Authentication Driver

This guide will show you how to develop a new driver for OpenNebula to interact with an external authentication service.

OpenNebula comes with an internal user/password way of authentication, this is called core. To be able to use other auth methods there is a system that performs authentication with external systems. Authentication drivers are responsible for getting the user credentials from OpenNebula database and login and answer whether the authentication is correct or not.

In the OpenNebula database there are two values saved for every user, this is username and password. When the driver used for authentication is core (authenticated without an external auth driver) the password value holds the SHA256 hash of the user’s password. In case we are using another authentication method this password field can contain any other information we can use to recognize a user, for example, for x509 authentication this field contains the user’s public key.

Authentication Driver

Authentication drivers are located at /var/lib/one/remotes/auth. There is a directory for each of authentication drivers with an executable inside called authenticate. The name of the directory has to be the same as the user’s auth driver we want to authenticate. For example, if a user has as an auth driver x509 OpenNebula will execute the file /var/lib/one/remotes/auth/x509/authenticate when he performs an OpenNebula action.

The authentication driver expects parameters passed on the standard input as the XML document with following structure:



  • USERNAME: name of the user who wants to authenticate.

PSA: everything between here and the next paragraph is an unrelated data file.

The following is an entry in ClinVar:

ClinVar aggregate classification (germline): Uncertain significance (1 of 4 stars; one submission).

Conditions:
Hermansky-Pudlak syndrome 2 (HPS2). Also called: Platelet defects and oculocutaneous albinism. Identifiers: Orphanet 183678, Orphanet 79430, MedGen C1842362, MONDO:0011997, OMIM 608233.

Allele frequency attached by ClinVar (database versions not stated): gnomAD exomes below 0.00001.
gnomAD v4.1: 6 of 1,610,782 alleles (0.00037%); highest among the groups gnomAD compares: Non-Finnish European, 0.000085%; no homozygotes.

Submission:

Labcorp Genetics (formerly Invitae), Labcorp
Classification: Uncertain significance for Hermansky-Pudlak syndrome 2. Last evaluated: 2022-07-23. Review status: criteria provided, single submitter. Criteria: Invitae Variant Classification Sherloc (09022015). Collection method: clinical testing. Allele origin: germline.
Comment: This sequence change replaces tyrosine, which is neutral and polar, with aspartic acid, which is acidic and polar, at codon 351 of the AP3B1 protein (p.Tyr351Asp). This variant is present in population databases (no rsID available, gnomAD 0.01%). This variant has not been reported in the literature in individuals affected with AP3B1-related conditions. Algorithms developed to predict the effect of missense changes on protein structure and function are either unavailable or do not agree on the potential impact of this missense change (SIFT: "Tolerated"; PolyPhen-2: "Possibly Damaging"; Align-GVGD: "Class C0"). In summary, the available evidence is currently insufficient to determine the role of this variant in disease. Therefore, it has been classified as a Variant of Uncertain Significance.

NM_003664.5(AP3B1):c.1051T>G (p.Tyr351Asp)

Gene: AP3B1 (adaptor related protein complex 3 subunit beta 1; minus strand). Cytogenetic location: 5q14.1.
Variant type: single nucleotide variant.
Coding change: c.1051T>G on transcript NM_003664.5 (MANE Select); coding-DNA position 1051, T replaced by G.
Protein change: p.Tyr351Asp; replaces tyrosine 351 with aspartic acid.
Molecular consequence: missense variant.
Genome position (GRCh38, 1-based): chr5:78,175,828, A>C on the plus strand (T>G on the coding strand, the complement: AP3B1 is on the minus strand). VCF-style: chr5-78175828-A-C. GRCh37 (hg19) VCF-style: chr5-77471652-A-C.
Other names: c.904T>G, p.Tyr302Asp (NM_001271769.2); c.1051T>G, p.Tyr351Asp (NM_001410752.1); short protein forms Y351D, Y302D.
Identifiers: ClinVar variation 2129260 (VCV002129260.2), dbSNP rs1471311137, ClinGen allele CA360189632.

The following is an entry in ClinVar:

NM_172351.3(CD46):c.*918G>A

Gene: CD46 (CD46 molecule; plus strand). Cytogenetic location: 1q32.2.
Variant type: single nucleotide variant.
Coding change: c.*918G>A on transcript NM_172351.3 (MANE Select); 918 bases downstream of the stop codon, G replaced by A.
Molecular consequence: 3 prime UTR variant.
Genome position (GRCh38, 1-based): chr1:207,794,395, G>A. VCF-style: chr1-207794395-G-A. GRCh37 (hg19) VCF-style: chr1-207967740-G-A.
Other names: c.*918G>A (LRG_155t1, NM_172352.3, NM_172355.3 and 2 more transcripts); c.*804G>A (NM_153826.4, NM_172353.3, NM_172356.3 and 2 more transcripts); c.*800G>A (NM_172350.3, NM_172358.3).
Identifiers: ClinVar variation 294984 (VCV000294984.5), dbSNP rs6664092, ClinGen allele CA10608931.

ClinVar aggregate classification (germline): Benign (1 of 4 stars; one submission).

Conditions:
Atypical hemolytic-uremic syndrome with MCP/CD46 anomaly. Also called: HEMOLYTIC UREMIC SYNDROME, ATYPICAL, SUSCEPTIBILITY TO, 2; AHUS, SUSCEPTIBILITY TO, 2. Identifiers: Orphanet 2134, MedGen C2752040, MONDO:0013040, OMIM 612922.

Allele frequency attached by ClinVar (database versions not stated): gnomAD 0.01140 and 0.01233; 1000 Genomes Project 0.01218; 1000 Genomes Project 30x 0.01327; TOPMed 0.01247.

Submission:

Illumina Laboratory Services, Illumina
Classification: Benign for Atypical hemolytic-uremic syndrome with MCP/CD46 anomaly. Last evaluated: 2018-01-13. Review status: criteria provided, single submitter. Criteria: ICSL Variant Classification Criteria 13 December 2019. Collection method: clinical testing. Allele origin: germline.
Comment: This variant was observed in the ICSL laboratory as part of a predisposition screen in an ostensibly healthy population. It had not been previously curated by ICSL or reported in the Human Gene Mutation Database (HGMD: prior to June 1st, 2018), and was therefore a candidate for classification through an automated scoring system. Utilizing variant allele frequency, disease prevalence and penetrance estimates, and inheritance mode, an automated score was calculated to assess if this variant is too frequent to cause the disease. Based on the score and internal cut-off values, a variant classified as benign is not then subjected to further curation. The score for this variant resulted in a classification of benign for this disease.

• PASSWORD: value of the password field for the user that is trying to authenticate. This can be - when the user does not exist in the OpenNebula database.

  • SECRET: value provided in the password field of the authentication string.


Before the OpenNebula 5.6, the parameters were passed as command line parameters. Now all the data are passed only on standard input only!

For example, we can create a new authentication method that just checks the length of the password. For this we can store in the password field the number of characters accepted, for example 5, and user name test. Here are some example calls to the driver with several passwords:




The script should exit with a non 0 status when the authentication is not correct and write in stderr the error. When the authentication is correct it should return:

  • Name of the driver. This is used when the user does not exist, this will be written to the user’s the auth driver field.

  • User name

  • Text to write in the user’s password field in case the user does not exist.

The code for the /var/lib/one/remotes/auth/length/authenticate executable can be:


data=$(cat -)

username=$(echo "${data}" | xmllint --xpath '//AUTHN/USERNAME/text()' -)
password=$(echo "${data}" | xmllint --xpath '//AUTHN/PASSWORD/text()' -)
secret=$(echo "${data}" | xmllint --xpath '//AUTHN/SECRET/text()' -)

length=$(echo -n "$secret" | wc -c | tr -d ' ')

if [ $length = $password ]; then
    echo "length $username $secret"
    echo "Invalid password"
    exit 255

Enabling the Driver

To be able to use the new driver we need to add its name to the list of enabled drivers in oned.conf:

    executable = "one_auth_mad",
    authn = "ssh,x509,ldap,server_cipher,server_x509,length"

Managed Groups

The authentication driver may also assign user to groups, this requires that DRIVER_MANAGED_GROUPS option is to be set to YES, e.g. like for the ldap driver

    NAME = "ldap",
    MAX_TOKEN_TIME = "86400"

Driver then needs to pass the space-separated group ids right after the username and the secret.

Such a driver response then looks like following line

ldap userx CN=userx,CN=Users,DC=opennebula,DC=org *100 101

Optionally, the group id might be marked by a preceding asterix char *. In that case, the user will be assigned to the group as an admin. See group admins for details.